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The 6th U.S. Circuit Court of Appeals has denied an appeal by Zurich American Insurance Group to review a benefit award given to the widow of a deceased coal miner.
Raymond Duncan, a long-term resident of Middlesboro, Kentucky, who was a nonsmoker, worked in the coal mining industry for over 20 years and developed severe respiratory issues, according to the ruling in Zurich American Insurance Group v. Joanna Duncan; Director, Office of Workers’ Compensation Programs, U.S. Department of Labor released Thursday. His last job in the coal industry was as a heavy-equipment operator and electrician for Straight Creek Coal Resources at a coal preparation plant from 1998 to 1999.
Mr. Duncan filed a claim for benefits under the Black Lung Benefits Act but died while his claim was still pending. His claim was consolidated with a claim for survivor’s benefits submitted by his widow, Joanna Duncan. The administrative law judge awarded benefits to Ms. Duncan, both on Mr. Duncan’s behalf and as his surviving spouse.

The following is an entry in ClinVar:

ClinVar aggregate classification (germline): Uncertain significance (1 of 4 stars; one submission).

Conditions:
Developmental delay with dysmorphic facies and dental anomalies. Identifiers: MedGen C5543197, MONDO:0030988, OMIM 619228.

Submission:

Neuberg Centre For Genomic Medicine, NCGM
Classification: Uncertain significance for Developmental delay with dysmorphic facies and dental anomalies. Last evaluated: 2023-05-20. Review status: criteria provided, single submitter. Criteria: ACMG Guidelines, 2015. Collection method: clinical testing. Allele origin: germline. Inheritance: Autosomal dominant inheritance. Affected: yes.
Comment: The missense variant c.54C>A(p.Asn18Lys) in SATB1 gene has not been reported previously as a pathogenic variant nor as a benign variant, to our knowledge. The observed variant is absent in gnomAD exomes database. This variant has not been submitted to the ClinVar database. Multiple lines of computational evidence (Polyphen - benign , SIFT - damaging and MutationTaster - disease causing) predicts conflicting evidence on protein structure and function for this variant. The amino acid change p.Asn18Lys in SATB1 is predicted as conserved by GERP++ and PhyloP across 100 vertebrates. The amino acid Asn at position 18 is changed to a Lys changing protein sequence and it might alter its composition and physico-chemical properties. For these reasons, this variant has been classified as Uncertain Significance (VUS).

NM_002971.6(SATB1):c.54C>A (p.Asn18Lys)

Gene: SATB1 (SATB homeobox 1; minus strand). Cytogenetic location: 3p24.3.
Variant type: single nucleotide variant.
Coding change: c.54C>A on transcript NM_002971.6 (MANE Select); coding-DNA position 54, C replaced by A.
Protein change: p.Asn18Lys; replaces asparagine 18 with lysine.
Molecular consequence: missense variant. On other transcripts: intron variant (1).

The Benefits Review Board affirmed the award and Zurich, the insurer of Straight Creek Coal Resources, petitioned the appellate court to review the award — a petition denied by the court.
“The ALJ’s decision to award benefits to Raymond (Duncan) is supported by substantial evidence,” the court said in its ruling. “Raymond (Duncan) timely filed his claim within three years of learning that he was totally disabled due to pneumoconiosis. He then established his entitlement to benefits by invoking the fifteen-year presumption (in the applicable statute). Zurich American failed to rebut this presumption.”
A Zurich spokesperson could not be immediately reached for comment.
The widow of a workers compensation claimant who died after ingesting multiple prescription pain medications and alcohol is entitled to survivor benefits, the Court of Appeals of the State of Washington ruled.